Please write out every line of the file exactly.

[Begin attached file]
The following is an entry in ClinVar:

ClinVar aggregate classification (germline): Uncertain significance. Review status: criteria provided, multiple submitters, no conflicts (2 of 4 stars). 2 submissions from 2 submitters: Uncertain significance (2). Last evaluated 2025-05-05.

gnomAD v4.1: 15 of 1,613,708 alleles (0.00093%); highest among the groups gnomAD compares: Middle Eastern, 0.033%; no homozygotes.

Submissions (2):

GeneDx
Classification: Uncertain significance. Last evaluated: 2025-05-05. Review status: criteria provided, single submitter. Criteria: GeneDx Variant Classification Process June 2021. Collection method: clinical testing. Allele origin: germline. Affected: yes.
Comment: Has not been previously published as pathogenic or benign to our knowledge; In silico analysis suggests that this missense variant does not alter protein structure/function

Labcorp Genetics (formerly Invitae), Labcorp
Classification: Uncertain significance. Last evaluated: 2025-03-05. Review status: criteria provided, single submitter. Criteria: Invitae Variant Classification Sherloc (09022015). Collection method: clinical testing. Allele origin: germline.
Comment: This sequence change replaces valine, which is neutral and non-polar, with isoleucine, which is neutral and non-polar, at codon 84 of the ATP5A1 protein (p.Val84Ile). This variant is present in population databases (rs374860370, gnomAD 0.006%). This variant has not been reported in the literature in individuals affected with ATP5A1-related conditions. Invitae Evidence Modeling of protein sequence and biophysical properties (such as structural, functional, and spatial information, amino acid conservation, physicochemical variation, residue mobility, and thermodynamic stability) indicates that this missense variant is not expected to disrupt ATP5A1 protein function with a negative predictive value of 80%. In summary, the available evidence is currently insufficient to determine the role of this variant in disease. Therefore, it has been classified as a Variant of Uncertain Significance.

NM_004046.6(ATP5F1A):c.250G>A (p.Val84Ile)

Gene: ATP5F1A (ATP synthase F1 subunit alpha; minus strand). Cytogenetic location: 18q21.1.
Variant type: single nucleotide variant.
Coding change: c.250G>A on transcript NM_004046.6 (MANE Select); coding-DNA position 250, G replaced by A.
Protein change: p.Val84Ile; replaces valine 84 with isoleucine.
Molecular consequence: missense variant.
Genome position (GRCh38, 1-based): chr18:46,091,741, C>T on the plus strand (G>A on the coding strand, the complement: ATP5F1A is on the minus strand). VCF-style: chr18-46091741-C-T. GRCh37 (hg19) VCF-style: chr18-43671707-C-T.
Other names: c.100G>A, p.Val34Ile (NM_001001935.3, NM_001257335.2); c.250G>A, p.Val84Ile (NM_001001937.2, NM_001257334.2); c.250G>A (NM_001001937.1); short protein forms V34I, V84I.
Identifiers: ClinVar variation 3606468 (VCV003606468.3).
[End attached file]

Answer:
The following is an entry in ClinVar:

ClinVar aggregate classification (germline): Uncertain significance. Review status: criteria provided, multiple submitters, no conflicts (2 of 4 stars). 2 submissions from 2 submitters: Uncertain significance (2). Last evaluated 2025-05-05.

gnomAD v4.1: 15 of 1,613,708 alleles (0.00093%); highest among the groups gnomAD compares: Middle Eastern, 0.033%; no homozygotes.

Submissions (2):

GeneDx
Classification: Uncertain significance. Last evaluated: 2025-05-05. Review status: criteria provided, single submitter. Criteria: GeneDx Variant Classification Process June 2021. Collection method: clinical testing. Allele origin: germline. Affected: yes.
Comment: Has not been previously published as pathogenic or benign to our knowledge; In silico analysis suggests that this missense variant does not alter protein structure/function

Labcorp Genetics (formerly Invitae), Labcorp
Classification: Uncertain significance. Last evaluated: 2025-03-05. Review status: criteria provided, single submitter. Criteria: Invitae Variant Classification Sherloc (09022015). Collection method: clinical testing. Allele origin: germline.
Comment: This sequence change replaces valine, which is neutral and non-polar, with isoleucine, which is neutral and non-polar, at codon 84 of the ATP5A1 protein (p.Val84Ile). This variant is present in population databases (rs374860370, gnomAD 0.006%). This variant has not been reported in the literature in individuals affected with ATP5A1-related conditions. Invitae Evidence Modeling of protein sequence and biophysical properties (such as structural, functional, and spatial information, amino acid conservation, physicochemical variation, residue mobility, and thermodynamic stability) indicates that this missense variant is not expected to disrupt ATP5A1 protein function with a negative predictive value of 80%. In summary, the available evidence is currently insufficient to determine the role of this variant in disease. Therefore, it has been classified as a Variant of Uncertain Significance.

NM_004046.6(ATP5F1A):c.250G>A (p.Val84Ile)

Gene: ATP5F1A (ATP synthase F1 subunit alpha; minus strand). Cytogenetic location: 18q21.1.
Variant type: single nucleotide variant.
Coding change: c.250G>A on transcript NM_004046.6 (MANE Select); coding-DNA position 250, G replaced by A.
Protein change: p.Val84Ile; replaces valine 84 with isoleucine.
Molecular consequence: missense variant.
Genome position (GRCh38, 1-based): chr18:46,091,741, C>T on the plus strand (G>A on the coding strand, the complement: ATP5F1A is on the minus strand). VCF-style: chr18-46091741-C-T. GRCh37 (hg19) VCF-style: chr18-43671707-C-T.
Other names: c.100G>A, p.Val34Ile (NM_001001935.3, NM_001257335.2); c.250G>A, p.Val84Ile (NM_001001937.2, NM_001257334.2); c.250G>A (NM_001001937.1); short protein forms V34I, V84I.
Identifiers: ClinVar variation 3606468 (VCV003606468.3).